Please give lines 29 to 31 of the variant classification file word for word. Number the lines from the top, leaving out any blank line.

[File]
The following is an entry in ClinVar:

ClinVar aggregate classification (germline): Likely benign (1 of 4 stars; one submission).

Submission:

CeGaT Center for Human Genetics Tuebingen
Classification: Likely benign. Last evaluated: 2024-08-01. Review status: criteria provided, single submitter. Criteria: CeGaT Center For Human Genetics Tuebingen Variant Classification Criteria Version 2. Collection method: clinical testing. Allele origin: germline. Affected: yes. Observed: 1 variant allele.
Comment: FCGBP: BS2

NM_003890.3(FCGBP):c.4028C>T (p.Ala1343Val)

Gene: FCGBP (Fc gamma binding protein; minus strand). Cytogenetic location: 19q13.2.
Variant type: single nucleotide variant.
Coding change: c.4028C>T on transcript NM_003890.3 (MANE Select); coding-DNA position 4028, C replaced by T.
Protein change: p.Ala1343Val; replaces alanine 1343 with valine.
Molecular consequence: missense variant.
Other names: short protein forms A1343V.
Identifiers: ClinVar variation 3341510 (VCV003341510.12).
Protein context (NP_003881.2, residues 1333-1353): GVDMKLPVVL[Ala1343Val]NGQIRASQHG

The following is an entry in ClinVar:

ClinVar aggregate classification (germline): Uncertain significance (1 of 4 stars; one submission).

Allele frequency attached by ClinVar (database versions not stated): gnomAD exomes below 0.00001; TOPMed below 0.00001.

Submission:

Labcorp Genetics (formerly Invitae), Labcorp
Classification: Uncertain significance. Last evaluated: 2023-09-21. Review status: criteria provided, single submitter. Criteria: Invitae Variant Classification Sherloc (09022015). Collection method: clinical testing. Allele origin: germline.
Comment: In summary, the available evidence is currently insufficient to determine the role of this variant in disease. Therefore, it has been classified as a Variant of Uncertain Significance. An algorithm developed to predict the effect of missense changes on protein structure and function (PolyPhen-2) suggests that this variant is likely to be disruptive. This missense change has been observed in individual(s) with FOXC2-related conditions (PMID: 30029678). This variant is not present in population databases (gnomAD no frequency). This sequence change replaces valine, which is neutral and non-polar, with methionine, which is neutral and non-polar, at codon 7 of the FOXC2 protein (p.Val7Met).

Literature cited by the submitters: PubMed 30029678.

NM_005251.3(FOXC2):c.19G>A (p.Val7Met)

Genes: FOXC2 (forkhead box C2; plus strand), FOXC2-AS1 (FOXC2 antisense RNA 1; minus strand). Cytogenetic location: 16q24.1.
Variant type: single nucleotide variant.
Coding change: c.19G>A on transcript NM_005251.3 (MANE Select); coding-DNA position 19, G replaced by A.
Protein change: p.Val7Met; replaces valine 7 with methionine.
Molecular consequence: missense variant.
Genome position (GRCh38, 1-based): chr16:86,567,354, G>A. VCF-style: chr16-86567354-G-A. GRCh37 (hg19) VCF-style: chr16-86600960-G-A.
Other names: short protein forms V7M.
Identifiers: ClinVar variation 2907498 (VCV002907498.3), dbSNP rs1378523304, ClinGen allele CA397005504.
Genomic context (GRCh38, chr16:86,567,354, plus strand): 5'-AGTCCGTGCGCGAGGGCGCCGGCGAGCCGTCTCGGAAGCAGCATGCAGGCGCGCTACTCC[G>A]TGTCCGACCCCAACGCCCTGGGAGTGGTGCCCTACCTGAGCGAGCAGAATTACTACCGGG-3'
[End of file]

Molecular consequence: missense variant.
Genome position (GRCh38, 1-based): chr16:86,567,354, G>A. VCF-style: chr16-86567354-G-A. GRCh37 (hg19) VCF-style: chr16-86600960-G-A.
Other names: short protein forms V7M.